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Knowledge of aspects of acute care in trainee doctors
  1. O M P Jolobe
  1. Department of Adult Medicine, Tameside General Hospital, Fountain Street, Ashton under Lyne OL6 9RW, UK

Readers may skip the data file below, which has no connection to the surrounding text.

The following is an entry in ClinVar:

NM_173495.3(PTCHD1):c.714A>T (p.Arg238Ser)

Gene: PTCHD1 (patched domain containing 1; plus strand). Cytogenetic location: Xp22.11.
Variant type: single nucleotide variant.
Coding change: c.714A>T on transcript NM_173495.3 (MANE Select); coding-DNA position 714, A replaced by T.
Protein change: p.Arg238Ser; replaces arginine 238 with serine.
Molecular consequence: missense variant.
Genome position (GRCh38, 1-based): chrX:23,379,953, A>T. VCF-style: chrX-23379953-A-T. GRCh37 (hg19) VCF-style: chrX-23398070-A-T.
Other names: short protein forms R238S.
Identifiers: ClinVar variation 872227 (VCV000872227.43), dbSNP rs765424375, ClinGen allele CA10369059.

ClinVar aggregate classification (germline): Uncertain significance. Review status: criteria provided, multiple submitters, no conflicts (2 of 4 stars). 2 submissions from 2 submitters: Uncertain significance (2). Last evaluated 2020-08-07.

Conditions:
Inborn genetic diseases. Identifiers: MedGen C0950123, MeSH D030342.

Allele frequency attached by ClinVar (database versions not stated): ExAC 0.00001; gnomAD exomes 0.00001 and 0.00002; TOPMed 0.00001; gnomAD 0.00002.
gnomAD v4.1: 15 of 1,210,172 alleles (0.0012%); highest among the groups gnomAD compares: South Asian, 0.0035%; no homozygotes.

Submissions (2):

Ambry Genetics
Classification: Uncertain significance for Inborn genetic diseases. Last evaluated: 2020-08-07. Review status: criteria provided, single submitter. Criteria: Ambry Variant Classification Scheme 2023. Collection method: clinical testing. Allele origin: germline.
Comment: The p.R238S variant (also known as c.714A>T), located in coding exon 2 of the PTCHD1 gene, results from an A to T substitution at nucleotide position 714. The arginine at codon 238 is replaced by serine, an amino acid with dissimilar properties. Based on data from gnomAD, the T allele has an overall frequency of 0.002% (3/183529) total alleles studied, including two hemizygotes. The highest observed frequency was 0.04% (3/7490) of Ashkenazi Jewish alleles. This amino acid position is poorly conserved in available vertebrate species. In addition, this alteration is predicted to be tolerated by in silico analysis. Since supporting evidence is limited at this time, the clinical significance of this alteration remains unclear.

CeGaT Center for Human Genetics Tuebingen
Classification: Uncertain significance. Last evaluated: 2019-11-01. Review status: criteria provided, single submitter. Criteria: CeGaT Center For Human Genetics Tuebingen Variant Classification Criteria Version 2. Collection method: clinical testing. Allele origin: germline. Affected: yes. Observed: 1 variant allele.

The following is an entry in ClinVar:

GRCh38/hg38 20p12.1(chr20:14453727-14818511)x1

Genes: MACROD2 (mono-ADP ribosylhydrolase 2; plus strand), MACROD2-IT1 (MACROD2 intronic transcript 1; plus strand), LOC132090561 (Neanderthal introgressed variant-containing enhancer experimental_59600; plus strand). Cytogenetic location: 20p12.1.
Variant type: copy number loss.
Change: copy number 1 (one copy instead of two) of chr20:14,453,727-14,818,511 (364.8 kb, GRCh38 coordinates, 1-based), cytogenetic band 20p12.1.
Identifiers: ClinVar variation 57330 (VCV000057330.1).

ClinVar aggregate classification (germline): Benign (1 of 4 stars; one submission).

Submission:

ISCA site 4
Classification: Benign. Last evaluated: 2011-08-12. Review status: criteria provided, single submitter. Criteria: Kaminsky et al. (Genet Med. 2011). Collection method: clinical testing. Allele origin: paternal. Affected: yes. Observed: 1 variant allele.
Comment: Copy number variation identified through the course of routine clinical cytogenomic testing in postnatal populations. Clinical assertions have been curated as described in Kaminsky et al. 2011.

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    Aspects of acute care which may be more fundamental than those elicited by the questionnaire of 12 acute care topics1 include criteria which enable healthcare workers (including junior doctors and nurses) to be more easily able to identify the seriously ill patient. This issue has been addressed by a study validating the use of a modified early warning score in medical admissions. The parameters evaluated in that study included blood pressure, pulse, respiratory rate, temperature, and conscious level, the latter simply characterised by documentation of alertness, reaction to vocal stimuli, reaction to pain, or absence of all three, as in the unconscious patient.2 In view of the proven efficacy of the scoring system utilised in that study, the “take away message” is that this is what juniors and nursing staff should be trained to evaluate, and it is the opportunity to instil these basic principles which should be optimised by promoting the ideal of teaching medical students and student nurses together at some stage in their respective training programmes. Furthermore, in order to maintain the momentum of shared educational objectives, doctors and nurses should utilise an integrated health record which should replace the present system of separate medical and nursing notes.

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